Mark 8:27-38 (first published 14 September 2003)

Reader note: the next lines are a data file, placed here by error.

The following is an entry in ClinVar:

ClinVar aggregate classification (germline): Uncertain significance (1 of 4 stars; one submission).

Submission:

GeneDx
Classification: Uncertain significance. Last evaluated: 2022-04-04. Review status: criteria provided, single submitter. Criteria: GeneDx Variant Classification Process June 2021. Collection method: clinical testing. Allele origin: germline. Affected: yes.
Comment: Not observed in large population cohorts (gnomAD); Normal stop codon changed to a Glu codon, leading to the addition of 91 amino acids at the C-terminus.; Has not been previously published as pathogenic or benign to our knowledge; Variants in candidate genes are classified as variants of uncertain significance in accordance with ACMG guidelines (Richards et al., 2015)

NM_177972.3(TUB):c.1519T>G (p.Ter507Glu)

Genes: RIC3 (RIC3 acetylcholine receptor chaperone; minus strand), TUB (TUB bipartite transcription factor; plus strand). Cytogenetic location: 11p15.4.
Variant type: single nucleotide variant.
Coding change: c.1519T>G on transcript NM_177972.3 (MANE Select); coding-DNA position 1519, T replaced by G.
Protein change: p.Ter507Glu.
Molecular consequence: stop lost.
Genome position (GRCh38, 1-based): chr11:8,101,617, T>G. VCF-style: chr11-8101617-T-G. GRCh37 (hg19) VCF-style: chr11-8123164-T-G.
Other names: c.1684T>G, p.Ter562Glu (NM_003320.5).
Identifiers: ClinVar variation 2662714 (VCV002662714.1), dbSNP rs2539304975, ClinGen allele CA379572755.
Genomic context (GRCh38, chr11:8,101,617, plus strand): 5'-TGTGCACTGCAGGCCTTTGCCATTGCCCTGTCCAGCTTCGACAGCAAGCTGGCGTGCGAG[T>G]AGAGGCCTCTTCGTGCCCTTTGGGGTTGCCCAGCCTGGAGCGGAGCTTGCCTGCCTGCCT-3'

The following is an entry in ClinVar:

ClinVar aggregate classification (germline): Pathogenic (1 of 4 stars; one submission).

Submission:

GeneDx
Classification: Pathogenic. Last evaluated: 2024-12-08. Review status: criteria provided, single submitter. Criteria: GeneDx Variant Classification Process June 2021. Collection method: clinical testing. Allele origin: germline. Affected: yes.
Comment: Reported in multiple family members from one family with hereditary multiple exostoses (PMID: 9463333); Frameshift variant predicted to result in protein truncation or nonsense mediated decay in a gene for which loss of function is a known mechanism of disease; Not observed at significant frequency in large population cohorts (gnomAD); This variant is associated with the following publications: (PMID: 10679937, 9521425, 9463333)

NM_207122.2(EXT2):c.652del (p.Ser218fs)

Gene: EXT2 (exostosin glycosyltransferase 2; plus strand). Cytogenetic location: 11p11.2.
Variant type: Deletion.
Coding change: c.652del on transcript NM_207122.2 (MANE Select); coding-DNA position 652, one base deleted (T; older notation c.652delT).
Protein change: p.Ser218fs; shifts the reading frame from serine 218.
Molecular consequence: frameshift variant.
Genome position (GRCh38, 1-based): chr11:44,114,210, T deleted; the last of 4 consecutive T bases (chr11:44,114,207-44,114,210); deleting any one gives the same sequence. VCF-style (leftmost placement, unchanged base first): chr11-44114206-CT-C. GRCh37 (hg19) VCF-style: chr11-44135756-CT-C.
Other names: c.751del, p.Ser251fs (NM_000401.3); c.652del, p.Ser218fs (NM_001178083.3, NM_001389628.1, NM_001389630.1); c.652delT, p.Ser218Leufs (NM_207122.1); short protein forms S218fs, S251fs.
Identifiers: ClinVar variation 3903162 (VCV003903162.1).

Are we able to recognize the people through whom God is working in the world? God worked in the person of a tiny Yugoslavian nun ministering to the poor in Calcutta. God inspired a nominal member of the Nazi party in Germany to save the lives of 1,300 Jews in the heart of the Third Reich. God sent a German doctor, religion scholar, and musician to set up hospitals in the heart of Africa. God inspired former slaves and other abolitionists to set up the underground railroad to help Southern slaves reach the freedom of the North. There are many, many others who are not as well-known who have also obeyed the voice of God and transformed the world around them. Peter recognized in Jesus a man who was more than just a prophet, someone who had been anointed by God. But despite his discernment of God's guidance, he was unprepared for the full mission of Jesus. "What do you mean you have to die? That's crazy!" Peter saw God at work, and rather than fall in step with God's divine plan, he succumbed to the temptation to try to manipulate God's will to match his own. Perhaps Peter dreamed of a revived nation of Israel, free from the Romans, in which people would worship God with their whole hearts. Maybe he even saw himself as Jesus' viceroy, ruling over part of the kingdom personally. "You don't understand," Jesus said. "Following me is not about what you get, it's about what you give." Inasmuch as Peter allowed his own ambition to cloud his view of what God's will was, he was influenced by the spirit of evil. Why do people follow leaders like Jim Jones, or David Koresh, or Osama bin Laden? They're all people who have a lot of charisma. They want to change the world they live in. They want their followers to emulate them. So far so good. The problem lies in these people's vision of the world and in their conception of their own role in the new reality they imagine. All three of these men, and many others throughout the centuries, saw a world that could only be changed through violence. They and their followers were exempt from the normal rules of morality, because they had a higher calling. This attitude is the complete opposite of what Jesus taught, and how he lived. Jesus told his followers they would have to deny themselves, take up their crosses, and follow him. Because of Jesus' death on the cross, the image of the cross has been central to Christian theology from the very beginning of the church, but imagine the impact Jesus' statement would have had on people prior to his crucifixion. "What did he mean," the disciples might have asked one another, "'take up your cross'? Surely he was speaking metaphorically!" Well, yes and no. Jesus was speaking of a life of self-sacrifice, a life of service, a life of demonstrating mercy, and these are all figurative examples of taking up one's cross. According to church tradition, however, all the original disciples, except for John (and Judas Iscariot), suffered violent deaths on behalf of the faith, many on crosses, so the metaphorical sometimes became literal. If following Jesus has the potential for such pain, what are the rewards? "Those who lose their life for my sake, and for the sake of the gospel, will save it." There is no life that is more meaningful than one that is dedicated to God and to doing God's will. What God did through Mother Theresa, Oskar Schindler, Albert Schweitzer, and Harriet Tubman, God is doing today through many people around the world. Do we have the discernment to recognize God at work? Do we have the courage to join the struggle to bring about the kingdom of God?